Action 9. Make Japan More Attractive as a Location for Business

Without economic growth, the various problems facing Japan will not be resolved. Without a “strong economy,” the source of a nation’s power, a nation is unsustainable. If the economy weakens, a vicious cycle emerges in which unemployment rises, tax revenue drops, government finances collapse, and investment in technology development and human resources declines. Japanese administrations until now have just been injecting adrenalin into a sick body. But now the money for these adrenalin shots is on the verge of running out. The government needs to stand up and come to grips with implementing structural reform.

1 To Improve the Health of the Economy, Three things are Required: Opening Up Japan (FTAs and the TPP), Increasing Japan’s Appeal as a Place for Doing Business, and Innovation through Dynamism
What needs to be done now is to transform the fundamentals of economic policy. When a body is sick, it is essential to dramatically improve its health, not just give it short-lived stimulation. To improve the health of the economy, the following measures will be required:
1. Opening the country up (FTAs and the TPP): Through economic cooperation and free trade, open up the economy and make this a country where people, goods, money, knowledge, technology, information, and so on can flow in and out freely. (Action 8)
2. Increasing the country’s appeal as a place for doing business: By eliminating the bottleneck presented by the country’s high rates of corporate tax, boost Japan’s appeal as a place for doing business. (Action 9).
3. Innovation through dynamism: Proceed aggressively with deregulation to encourage new market entrants, leverage innovation to ensure that the capabilities of the private sector are demonstrated to the maximum possible extent, ensure that the level of dynamism is adequate, and make this a country that is overflowing with so much vitality that new companies are continuously being born. (Action 10)
2 Reduce the Corporate Tax Rate
To make Japan more attractive as a place for doing business, it will be essential to cut the effective corporate tax rate to international levels (25-30%). We often hear people saying that “if corporate taxes are reduced, tax revenues will decline, and there are no fiscal resources to make up for this.” However, if corporate taxes are reduced, revenue from corporate taxes should actually increase over the medium to long term. If corporate taxes are cut from 40% to 30%, companies’ net income will rise by more than 10%, so their share prices will also increase. Moreover, if Japan is made more attractive as a place for doing business, it will be possible to attract investment. The most important thing is to make Japan a more attractive place for doing business, attract factories, investment, and human resources, and increase the density and speed of economic activity.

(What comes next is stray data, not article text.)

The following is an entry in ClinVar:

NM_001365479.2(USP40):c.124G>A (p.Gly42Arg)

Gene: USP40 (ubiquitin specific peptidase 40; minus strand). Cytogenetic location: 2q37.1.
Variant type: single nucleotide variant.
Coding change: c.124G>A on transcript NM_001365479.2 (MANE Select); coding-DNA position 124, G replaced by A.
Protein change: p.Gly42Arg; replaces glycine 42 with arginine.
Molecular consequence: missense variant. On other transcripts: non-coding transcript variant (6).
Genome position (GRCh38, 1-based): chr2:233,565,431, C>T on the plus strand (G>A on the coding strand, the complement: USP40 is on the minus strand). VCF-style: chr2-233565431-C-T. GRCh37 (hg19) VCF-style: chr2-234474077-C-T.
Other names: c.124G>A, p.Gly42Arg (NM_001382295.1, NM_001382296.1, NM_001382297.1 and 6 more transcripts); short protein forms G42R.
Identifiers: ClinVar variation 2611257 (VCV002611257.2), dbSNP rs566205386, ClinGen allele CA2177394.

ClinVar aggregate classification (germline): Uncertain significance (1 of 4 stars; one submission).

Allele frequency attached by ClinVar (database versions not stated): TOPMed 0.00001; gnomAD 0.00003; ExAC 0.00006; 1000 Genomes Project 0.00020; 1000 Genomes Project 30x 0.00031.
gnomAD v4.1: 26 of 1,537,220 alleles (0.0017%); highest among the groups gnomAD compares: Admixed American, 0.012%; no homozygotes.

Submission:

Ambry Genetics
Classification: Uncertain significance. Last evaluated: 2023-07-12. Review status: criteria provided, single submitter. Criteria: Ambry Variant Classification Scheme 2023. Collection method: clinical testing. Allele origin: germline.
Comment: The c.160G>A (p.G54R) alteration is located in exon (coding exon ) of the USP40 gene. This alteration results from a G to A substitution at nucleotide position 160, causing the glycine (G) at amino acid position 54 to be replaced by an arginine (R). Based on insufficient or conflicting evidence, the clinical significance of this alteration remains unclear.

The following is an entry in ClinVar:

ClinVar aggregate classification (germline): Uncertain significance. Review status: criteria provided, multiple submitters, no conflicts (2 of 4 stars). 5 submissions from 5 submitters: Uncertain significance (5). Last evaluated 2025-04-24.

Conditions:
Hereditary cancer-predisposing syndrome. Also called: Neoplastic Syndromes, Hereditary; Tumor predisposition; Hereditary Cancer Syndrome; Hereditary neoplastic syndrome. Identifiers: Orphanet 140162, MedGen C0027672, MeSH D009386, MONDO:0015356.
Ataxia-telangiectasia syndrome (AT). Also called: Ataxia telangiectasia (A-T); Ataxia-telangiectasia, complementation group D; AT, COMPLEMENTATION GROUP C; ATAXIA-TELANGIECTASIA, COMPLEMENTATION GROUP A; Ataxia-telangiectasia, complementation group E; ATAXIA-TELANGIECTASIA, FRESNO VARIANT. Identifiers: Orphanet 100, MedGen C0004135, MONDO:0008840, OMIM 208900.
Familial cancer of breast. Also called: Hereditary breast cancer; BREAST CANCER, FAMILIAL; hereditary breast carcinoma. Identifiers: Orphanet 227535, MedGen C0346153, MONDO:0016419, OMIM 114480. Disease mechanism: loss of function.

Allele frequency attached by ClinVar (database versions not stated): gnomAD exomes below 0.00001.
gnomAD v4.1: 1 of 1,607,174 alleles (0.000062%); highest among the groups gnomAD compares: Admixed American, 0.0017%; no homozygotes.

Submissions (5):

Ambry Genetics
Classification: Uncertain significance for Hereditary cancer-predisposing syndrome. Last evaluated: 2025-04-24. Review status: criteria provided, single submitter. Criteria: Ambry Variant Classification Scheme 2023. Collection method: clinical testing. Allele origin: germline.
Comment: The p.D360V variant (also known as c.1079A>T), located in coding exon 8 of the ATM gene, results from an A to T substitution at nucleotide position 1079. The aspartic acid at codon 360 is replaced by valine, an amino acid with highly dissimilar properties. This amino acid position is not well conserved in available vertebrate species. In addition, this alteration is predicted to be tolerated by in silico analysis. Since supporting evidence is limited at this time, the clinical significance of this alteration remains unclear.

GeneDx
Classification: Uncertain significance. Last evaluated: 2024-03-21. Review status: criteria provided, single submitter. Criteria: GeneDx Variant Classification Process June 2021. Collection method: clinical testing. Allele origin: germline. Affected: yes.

3. Overcome Rigidity in Labor Practices
Japanese labor practices are the most rigid in the world. The idea of paying for time is a pre-modern one that emerged when factory labor was predominant. But in the case of knowledge-based work, results are more important than time. Views on ways of working must be fundamentally transformed, rules concerning dismissal restrictions must be scrapped, the Worker Dispatch and the Labor Contract Acts must be amended, the principle of the same pay for the same work must be put into practice, and so on. In other words, a massive reform that will transform labor practices from the foundation is required.
4. Implement Human Resources Strategies and Correct Labor-Market Distortions to Make Japan More Attractive
To make Japan more attractive as a place for doing business, it will be necessary to strengthen the country’s education, which is the source of its human resources. Urgent tasks are to strengthen English education, expand higher education that involves collaboration with the business world, enhance professional skills, nurture and give play to a spirit of entrepreneurship, and so on in order to improve the quality of labor. It will also be important to promote dynamism at companies, break free from the war of attrition that resulted from excessive competition that continued for a long period of time, encourage M&A activity to promote industry realignment, and increase scale to facilitate competition at the global level.
Finally, to implement these policies, the government will need to be equipped with an organization for managing economic growth strategy. Under the Liberal Democratic Party government, the Council on Economic and Fiscal Policy has been reorganized, and the Industrial Competitiveness Council is also engaging in a vigorous exchange of opinions. It will be important for a control tower that is entrusted with powers to continuously draft, implement, and review comprehensive policies.